Definition of redundancy in English:


Line breaks: re¦dun|dancy
Pronunciation: /rɪˈdʌnd(ə)nsi

noun (plural redundancies)

[mass noun]
  • 1The state of being not or no longer needed or useful: the redundancy of 19th-century heavy plant machinery
    More example sentences
    • As I have been writing for years with stupefying redundancy - and obvious lack of success - this idea is a hoax.
    • Sure, there's a good deal of redundancy here, but such redundancy is often rhetorically valuable.
    • Worse still, the electro beat that underscores most of the album wears thin to the point of redundancy by the time the closing track rolls around.
  • 1.1British The state of being no longer in employment because there is no more work available: the factory’s workers face redundancy [count noun]: the car giant is expected to announce around 5,000 redundancies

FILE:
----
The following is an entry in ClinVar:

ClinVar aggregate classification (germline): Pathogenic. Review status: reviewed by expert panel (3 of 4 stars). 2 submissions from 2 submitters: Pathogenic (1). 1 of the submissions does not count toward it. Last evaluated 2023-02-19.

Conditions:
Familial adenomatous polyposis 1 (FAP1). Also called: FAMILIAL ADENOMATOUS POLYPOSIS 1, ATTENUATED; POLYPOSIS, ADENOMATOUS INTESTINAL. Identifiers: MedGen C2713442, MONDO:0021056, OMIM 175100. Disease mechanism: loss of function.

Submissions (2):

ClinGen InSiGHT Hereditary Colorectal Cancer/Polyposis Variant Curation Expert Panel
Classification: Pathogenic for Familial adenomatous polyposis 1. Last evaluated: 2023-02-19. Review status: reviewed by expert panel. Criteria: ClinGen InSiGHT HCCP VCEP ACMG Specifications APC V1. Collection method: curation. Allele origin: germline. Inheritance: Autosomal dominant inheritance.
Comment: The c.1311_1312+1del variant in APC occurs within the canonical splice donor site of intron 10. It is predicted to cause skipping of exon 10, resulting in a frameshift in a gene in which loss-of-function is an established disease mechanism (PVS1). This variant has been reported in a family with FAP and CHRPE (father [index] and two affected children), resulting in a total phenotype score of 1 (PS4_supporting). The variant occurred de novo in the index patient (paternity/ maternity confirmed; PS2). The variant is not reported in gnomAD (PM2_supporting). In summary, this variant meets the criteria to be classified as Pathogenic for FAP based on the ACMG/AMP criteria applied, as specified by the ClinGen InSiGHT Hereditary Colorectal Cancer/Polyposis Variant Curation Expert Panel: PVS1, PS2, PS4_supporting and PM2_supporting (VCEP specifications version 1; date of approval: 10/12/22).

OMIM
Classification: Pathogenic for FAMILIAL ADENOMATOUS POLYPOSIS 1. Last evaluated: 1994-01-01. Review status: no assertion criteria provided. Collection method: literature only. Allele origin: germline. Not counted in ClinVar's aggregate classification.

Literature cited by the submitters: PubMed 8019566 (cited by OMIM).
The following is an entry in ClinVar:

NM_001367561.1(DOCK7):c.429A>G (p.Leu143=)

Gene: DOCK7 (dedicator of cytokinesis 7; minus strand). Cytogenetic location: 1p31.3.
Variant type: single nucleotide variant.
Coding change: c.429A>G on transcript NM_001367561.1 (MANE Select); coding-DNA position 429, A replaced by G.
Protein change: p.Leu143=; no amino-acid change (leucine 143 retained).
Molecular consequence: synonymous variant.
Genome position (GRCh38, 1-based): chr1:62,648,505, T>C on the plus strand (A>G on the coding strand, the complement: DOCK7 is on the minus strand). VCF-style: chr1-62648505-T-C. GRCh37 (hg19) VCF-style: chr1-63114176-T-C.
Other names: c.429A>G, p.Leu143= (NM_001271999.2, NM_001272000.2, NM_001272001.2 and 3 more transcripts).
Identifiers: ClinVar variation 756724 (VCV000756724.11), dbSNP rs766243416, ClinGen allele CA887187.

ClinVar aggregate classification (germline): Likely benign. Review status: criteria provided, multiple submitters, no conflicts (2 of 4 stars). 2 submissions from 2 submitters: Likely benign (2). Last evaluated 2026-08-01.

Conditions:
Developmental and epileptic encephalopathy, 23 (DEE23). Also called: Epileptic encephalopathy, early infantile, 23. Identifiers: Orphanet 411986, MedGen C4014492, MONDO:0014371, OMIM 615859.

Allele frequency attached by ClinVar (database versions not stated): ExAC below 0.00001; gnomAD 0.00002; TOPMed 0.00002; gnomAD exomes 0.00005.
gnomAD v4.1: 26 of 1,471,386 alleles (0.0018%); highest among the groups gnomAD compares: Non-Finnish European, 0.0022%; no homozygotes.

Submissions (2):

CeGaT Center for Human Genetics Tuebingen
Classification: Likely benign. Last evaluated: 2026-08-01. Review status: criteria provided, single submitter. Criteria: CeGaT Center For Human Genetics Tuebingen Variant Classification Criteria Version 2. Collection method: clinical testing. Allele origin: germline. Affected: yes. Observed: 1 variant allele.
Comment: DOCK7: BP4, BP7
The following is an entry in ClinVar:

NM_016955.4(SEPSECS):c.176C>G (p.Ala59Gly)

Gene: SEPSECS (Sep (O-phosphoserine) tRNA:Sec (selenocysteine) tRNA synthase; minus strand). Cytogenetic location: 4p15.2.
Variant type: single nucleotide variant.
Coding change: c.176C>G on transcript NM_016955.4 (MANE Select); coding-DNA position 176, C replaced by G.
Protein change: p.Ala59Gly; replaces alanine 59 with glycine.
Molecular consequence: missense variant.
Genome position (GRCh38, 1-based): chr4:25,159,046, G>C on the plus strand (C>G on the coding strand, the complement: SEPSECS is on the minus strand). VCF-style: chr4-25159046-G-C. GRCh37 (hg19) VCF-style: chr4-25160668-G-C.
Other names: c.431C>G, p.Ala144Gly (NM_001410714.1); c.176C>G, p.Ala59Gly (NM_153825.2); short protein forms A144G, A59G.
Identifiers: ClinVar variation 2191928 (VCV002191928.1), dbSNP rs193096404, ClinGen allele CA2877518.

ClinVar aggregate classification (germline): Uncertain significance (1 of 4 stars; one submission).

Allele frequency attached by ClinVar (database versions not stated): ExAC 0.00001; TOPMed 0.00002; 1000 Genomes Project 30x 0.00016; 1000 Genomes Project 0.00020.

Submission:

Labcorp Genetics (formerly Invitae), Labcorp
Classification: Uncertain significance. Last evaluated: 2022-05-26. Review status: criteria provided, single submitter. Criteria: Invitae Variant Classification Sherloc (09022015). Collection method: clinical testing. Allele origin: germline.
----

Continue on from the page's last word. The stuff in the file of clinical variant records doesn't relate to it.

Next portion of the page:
More example sentences
    • The march was led by a contingent of Fiat car workers who are fighting redundancies.
    • Mr Moss said voluntary redundancies were preferable over compulsory redundancies.
    • However, bosses have told workers that they are not planning any compulsory redundancies.
    sacking, dismissal, lay-off, discharge, notice; unemployment; British one's cards
    informal marching orders
  • 1.2 Engineering The inclusion of extra components which are not strictly necessary to functioning, in case of failure in other components: a high degree of redundancy is built into the machinery installation
    More example sentences
    • The helicopter systems and components have redundancy, the duplicated systems being installed on opposite sides of the fuselage.
    • Without an understanding of where breakdowns and failures occur, redundancy is the insurance policy.
    • This level of redundancy exists not only at the component level, but also at the distribution level.

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